University of São Paulo: New method to extract protein from corn should put more bioplastics on the market

Bioplastics made with zein may decompose in about three months. In Brazil, this type of product does not exist due to the low efficiency of the current protein extraction processes, which may be even more regrettable considering that the country is the fourth largest producer of corn grains in the world. An application for a “green patent” has already been submitted to the National Institute of Industrial Property (Inpi) – Photo: Pexels

New method to extract protein from corn should put more bioplastics on the market
Technique created by a researcher from USP makes zein (corn protein) more efficiently obtained, allowing ethanol plants and bioplastics industries to have a profit of at least 200%

UA new technique for extracting zein (corn protein) from residues from corn kernels will allow the insertion of bioplastics in Brazil that use the compound as a raw material. Currently, the methods used in the country to extract protein from waste are unable to remove even half of it, which discourages companies from investing in its use. However, with the new strategy proposed by a researcher at the São Carlos Institute of Chemistry (IQSC) at USP, the zein may be totally removed, allowing plants interested in extracting it for sale or industries that are thinking about producing sustainable bioplastics and biodegradable can make a profit of at least 200%. An application for a “green patent” for the new technique has already been submitted to the National Institute of Industrial Property (Inpi).

“In addition to being more efficient, our technique is cheaper, simpler and faster than those currently used to extract zein from corn grain residues”, says Sérgio A. Yoshioka, author of the work and professor at IQSC. The conventional technique for obtaining the protein uses the residues of corn grains mixed with common ethanol, which undergoes evaporation and solubilization processes to allow the zein to be extracted. In the method idealized by the teacher, the procedure is basically the same, but ethanol has its acidity or alkalinity altered, generating chemical reactions that allow the extraction of a larger amount of the substance (close to 100%).


From the zein extracted with the new technique, the researcher produced some 100% biodegradable, edible, compostable and recyclable biomaterials, such as soap and straws. Because corn protein can also be used as a film to coat food and prevent the invasion of bacteria, increasing the shelf life of products, the teacher took advantage of the raw material obtained to coat a cheese and illustrate its application. In Brazil, there are no bioplastics manufactured with zein due to the low efficiency of current protein extraction processes, which may be even more regrettable given that the country is the fourth largest producer of corn grains in the world, according to the Brazilian Institute of Geography and Statistics (IBGE).


The bioplastics sold today use corn or cassava starch as a raw material, compounds that are less resistant to moisture than zein, which ends up being more durable. With regard to films for coating food, nowadays they are generally made from pectin or chitosan, substances that have less mechanical resistance than zein when they are in high humidity environments. Initially, the IQSC researcher’s idea is to use corn protein to coat sweets and produce edible straws. Because it is a highly protein and safe product, zein can be consumed without any problem.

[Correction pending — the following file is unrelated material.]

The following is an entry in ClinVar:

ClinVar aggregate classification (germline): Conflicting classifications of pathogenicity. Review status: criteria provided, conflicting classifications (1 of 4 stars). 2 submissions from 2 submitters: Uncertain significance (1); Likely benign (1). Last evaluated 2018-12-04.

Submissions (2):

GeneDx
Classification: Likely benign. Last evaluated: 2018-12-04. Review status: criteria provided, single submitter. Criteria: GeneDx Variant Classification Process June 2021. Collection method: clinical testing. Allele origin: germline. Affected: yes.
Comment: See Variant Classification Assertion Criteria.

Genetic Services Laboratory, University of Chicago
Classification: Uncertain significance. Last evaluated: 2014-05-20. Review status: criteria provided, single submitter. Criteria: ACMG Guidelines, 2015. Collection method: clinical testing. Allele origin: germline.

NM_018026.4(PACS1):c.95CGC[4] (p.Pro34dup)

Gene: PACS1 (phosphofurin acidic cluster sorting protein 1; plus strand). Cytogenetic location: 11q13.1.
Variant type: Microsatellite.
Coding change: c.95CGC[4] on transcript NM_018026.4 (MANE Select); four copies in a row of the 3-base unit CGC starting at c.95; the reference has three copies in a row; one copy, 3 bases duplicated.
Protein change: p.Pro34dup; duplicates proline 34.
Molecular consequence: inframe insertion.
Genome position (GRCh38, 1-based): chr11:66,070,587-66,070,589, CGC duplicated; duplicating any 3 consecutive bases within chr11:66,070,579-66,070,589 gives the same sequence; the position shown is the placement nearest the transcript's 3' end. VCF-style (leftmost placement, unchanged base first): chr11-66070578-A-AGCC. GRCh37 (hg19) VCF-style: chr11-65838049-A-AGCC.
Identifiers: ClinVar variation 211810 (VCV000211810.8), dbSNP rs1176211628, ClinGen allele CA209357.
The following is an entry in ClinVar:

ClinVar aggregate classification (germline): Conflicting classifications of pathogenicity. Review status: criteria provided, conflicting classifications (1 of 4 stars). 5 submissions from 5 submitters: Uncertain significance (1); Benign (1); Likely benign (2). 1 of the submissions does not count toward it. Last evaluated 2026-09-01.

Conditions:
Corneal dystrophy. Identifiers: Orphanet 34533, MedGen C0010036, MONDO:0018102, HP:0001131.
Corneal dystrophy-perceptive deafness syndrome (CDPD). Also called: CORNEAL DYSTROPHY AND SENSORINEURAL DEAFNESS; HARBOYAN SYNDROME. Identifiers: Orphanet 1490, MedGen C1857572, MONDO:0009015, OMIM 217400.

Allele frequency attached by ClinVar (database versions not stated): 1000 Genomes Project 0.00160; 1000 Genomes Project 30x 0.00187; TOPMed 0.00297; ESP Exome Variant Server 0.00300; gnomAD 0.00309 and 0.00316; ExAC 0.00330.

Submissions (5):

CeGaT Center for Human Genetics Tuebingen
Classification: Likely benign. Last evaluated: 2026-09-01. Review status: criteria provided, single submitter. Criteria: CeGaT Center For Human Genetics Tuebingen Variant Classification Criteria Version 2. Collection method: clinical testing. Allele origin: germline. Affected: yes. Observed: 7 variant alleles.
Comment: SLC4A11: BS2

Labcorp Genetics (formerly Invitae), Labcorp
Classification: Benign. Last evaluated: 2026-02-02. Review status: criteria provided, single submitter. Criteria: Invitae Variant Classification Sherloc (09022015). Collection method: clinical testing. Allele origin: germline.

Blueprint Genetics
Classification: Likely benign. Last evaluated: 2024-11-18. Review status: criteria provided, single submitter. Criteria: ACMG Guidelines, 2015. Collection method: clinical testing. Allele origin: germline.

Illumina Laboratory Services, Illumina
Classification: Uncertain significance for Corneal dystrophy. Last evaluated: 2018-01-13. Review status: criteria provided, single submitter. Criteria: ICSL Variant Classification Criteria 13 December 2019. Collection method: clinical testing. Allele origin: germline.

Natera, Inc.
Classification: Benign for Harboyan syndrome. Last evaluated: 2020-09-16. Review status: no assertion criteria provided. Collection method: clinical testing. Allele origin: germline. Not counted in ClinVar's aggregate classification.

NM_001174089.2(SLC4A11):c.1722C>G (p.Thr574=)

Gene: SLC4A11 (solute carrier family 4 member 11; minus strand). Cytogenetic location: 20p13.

A pilot plant is already being set up in Criciúma (SC) to incorporate the new zein extraction technique from corn kernel waste in order to develop and patent new processes and products using the protein. The expectation is that this year the industry will produce tons of the compound per day. According to Professor Sérgio, if the value of the zein remains around R $ 40.00 per kilo (kg) and the sack of corn kernels does not exceed R $ 90.00 / sack, corn ethanol plants may innovate with technology and make a profit of at least three times in the sale of zein, in addition, of course, to become much more sustainable and renewable companies. At the end of this production chain are consumers, who, in turn, will have a new option to buy products that do not harm the environment,

One of Professor Sérgio’s goals, as well as that of all researchers working with the development of different types of bioplastics, is to provide new alternatives to ordinary plastic, of petroleum origin, which can take up to 100 years to degrade and cause serious damage. impacts on the environment, such as contamination of rivers and intoxications or deaths of animals that routinely ingest products discarded incorrectly, such as sea turtles and whales. Several Brazilian cities have even banned the use or distribution of disposable plastics, such as cutlery, glasses, plates, marmitex, juice straws, among others. Bioplastics made with zein, on the other hand, may decompose in about three months.

The work developed by the USP researcher was a consultancy for the startup GreenB Biological Solutions, which is responsible for setting up the pilot plant in Criciúma. The project is funded by the Centelha-SC Program, offered in partnership by the Foundation for Support to Research and Innovation of the State of Santa Catarina (Fapesc), by the National Council for Scientific and Technological Development (CNPq), by the Financier of Studies and Projects ( Finep) and the Ministry of Science, Technology and Innovations (MCTI).

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